An Irishman's Diary


THE GUESTS were not happy. They were not expecting too much in Sfantu Gheorghe, a provincial town in the Hungarian districts of central Romania, but the Hotel Bodoc had not come up to scratch, writes FRANK SHOULDICE.

They were unimpressed with the standard of service at the Bodoc, the spartan fare on offer in the dining-room, the non-appearance of cleaning staff in the bedrooms.

The receptionist listened intently, half-scowling. It was evident that the greatest novelty to strike this post-revolutionary rural backwater was the audacity of customers making a complaint.

Visiting Westerners had also experienced the hotel's laissez-faire approach to the hospitality trade, but what was most striking was that the unhappy patrons at the reception desk were all Romanian.

At the end of their tirade the receptionist pursed her lips and shrugged. She dealt with the complaint with a stoicism that had served her so well throughout the Communist era: it was not her problem.

For foreigners, the pallid design of the hotel and the Soviet drabness of the dining-room had been a curiosity, as fleeting as its stale white bread and phantom chambermaids. For the Bucharestis in the foyer, however, it was just not good enough. Too like the past, they felt. The hotel, an 11-storey concrete block, was neither Romanian nor Hungarian. Built with functionality in mind, it was Communist, Soviet, Ceaucescuesque, an architectural paean to a toppled regime. And as far as these Bucharestis were concerned, so was the mentality that went with it.

The drab inertia of the Bodoc summed up much of where Romania is now. Nicolai Ceaucescu was toppled in a violent demonstration of people power in 1989, but many of his former cohorts slipped, chameleon-like, into post-revolutionary control. The dictator is gone but the apparatchiks are not. To remain in power they simply changed hats.

For Romanians who took part in street rallies in Bucharest the residual feeling is one of being cheated. In daring to protest back then, they stood up to be counted at a critical, dangerous moment. They faced down the state army in scenes reminiscent of civilian uprisings in Prague, Budapest, Leipzig and Beijing. They watched friends being chased by tanks and shot at point-blank range by state troops. Although Nikolai Ceaucescu and his wife Elena met the same ignoble fate by firing squad, the question of what brought about those tumultuous events remains a live issue. Some 19 years later, many conclude that those mass protests served as a giant pawn for what was effectively a coup d'état.

They made a huge sacrifice, but what has changed?, they ask despondently. What has revolution brought us? They watch Hungary move ahead at triple speed and wonder why Romania, far richer in natural resources - including oil - is stuck in the slow lane. The immediate impact for this country of 22 million is a brain drain similar to Ireland's throughout the 1970s and 1980s. They look at stilted accession to the EU with the sober caution of thwarted idealists. At some point it will be good for Romania, but the country's endemic bureaucracy will not disappear without a paper fight. "We need two more generations before anything will happen," suggested a sound engineer in Bucharest. "Until then there will be no change in our way of thinking."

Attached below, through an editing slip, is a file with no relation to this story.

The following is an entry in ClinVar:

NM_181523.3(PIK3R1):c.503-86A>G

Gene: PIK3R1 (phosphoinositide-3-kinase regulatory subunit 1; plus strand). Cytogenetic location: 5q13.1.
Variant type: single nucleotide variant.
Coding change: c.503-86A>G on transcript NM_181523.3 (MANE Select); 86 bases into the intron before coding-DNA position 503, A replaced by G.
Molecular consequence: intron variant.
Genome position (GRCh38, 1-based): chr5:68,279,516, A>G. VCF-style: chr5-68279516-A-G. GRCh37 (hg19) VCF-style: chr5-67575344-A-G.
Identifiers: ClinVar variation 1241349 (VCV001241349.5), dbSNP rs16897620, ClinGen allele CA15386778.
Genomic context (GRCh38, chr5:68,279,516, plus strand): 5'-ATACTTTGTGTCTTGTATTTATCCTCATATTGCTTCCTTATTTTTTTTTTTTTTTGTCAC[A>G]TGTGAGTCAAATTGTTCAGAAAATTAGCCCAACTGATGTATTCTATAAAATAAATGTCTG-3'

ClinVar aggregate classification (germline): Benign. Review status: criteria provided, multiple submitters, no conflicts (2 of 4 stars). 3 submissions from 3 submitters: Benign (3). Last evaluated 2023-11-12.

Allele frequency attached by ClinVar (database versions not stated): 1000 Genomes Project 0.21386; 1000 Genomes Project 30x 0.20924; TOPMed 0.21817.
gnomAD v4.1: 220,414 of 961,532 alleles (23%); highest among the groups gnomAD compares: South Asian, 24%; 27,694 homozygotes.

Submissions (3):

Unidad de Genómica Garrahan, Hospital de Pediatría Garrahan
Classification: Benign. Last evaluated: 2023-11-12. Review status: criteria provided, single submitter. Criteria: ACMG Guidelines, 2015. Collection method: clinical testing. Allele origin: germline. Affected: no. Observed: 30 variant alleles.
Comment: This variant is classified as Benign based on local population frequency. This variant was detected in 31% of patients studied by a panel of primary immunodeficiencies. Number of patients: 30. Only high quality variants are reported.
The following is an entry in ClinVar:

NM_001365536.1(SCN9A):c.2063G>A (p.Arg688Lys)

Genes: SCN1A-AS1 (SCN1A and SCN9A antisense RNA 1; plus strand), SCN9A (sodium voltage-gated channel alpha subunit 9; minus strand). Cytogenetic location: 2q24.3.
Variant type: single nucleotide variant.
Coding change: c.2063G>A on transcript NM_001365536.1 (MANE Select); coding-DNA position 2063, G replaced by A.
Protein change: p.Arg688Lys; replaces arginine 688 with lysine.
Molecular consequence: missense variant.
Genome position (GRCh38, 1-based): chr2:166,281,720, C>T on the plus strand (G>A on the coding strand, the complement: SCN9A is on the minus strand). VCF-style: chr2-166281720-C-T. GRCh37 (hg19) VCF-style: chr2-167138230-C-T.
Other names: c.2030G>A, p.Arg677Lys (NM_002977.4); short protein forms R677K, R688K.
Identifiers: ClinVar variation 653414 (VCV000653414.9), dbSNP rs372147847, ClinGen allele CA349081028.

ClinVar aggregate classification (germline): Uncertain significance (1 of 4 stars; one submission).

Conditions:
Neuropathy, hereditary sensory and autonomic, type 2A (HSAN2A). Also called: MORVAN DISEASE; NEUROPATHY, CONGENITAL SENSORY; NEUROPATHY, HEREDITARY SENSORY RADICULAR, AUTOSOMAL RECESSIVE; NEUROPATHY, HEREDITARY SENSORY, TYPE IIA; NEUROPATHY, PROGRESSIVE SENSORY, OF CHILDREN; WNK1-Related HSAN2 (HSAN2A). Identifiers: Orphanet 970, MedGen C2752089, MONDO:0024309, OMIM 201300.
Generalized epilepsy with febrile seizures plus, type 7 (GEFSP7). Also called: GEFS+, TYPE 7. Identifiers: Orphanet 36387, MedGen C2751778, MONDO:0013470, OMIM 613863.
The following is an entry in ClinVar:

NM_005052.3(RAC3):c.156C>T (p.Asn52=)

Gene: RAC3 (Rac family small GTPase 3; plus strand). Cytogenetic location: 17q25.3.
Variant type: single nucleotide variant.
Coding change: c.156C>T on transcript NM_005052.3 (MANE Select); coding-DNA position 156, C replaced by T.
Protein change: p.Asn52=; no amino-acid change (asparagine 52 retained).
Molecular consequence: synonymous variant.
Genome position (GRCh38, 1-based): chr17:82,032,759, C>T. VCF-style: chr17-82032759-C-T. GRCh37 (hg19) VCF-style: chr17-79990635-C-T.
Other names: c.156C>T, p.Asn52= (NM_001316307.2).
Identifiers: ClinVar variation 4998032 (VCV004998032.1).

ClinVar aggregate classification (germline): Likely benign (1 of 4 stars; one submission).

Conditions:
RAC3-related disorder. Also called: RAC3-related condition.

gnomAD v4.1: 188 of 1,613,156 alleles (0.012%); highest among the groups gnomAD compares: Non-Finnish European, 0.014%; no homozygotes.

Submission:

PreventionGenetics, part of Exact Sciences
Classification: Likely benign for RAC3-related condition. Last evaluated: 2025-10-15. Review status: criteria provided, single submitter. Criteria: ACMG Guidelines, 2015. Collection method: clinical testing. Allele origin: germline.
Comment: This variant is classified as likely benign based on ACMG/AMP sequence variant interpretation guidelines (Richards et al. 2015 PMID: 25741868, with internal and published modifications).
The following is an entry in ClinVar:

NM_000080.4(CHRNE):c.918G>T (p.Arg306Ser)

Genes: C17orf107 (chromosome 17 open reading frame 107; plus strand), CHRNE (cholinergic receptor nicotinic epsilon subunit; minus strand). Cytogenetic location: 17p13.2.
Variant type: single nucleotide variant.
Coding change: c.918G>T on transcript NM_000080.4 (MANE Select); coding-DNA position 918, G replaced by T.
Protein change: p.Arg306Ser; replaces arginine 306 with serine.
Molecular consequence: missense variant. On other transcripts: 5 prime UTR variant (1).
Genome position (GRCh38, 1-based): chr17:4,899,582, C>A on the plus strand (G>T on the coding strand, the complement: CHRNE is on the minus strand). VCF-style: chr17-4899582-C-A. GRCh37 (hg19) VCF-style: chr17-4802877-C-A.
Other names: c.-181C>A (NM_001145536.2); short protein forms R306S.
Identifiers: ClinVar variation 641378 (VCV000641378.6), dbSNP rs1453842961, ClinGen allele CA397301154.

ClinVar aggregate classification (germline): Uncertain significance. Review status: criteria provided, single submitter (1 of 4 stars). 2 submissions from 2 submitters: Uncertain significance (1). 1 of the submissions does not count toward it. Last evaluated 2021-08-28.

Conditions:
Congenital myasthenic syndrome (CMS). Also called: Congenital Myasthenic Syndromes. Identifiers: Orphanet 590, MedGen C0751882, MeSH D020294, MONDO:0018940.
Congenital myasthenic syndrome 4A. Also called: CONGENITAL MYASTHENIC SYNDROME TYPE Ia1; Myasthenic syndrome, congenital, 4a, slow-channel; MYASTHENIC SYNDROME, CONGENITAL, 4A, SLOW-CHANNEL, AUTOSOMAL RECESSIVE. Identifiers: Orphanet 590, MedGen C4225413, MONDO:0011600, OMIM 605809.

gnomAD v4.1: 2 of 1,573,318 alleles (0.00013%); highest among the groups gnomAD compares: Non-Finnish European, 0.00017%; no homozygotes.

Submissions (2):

That sense of frustration is most palpable among the under-40s of this highly educated, multilingual country. They feel they have so much to offer but are being held back, not just by the EU, but by their own administration. Romanians want change, but the eagerness that brought them on to the streets has dissipated into weary depression.

Thousands too impatient for progress have already jumped ship, suspicious that the revolution was less a spectacular display of people power than a strategic manoeuvre by the political elite. Time is not running out for Romania, but for those who risked their lives in 1989 the 21st century is practically standing still.

Confronted by such political tensions the receptionist at the Hotel Bodoc remained gloriously unperturbed by the mystery of missing chambermaids. The guests said their piece and watched their concerns dissolve into silence. They retreated, having lit a candle hesitantly at the altar of customer service.

"I do not want to be angry with one single person but it is worth making a complaint," one guest explained to me. "I think if you say nothing, nothing will change. To do it like this they know we are not prepared to accept this any more. The word will reach where it matters. Eventually."

That was two years ago. It might please him to know that the Hotel Bodoc has since closed. Returning recently to Sfantu Gheorghe, I was surprised to discover the owners have decided it's time for change.

The front doors were locked and the courtyard turned into a construction site. A wheelbarrow rested in the foyer. The wind whistled through the car park, dispersing a mound of sand yet to be mixed for concrete.

The Bodoc faces a complete renovation, it seems. A small team of builders stood outside the foyer and lit cigarettes in hammer-less silence. For such a big job, why hurry?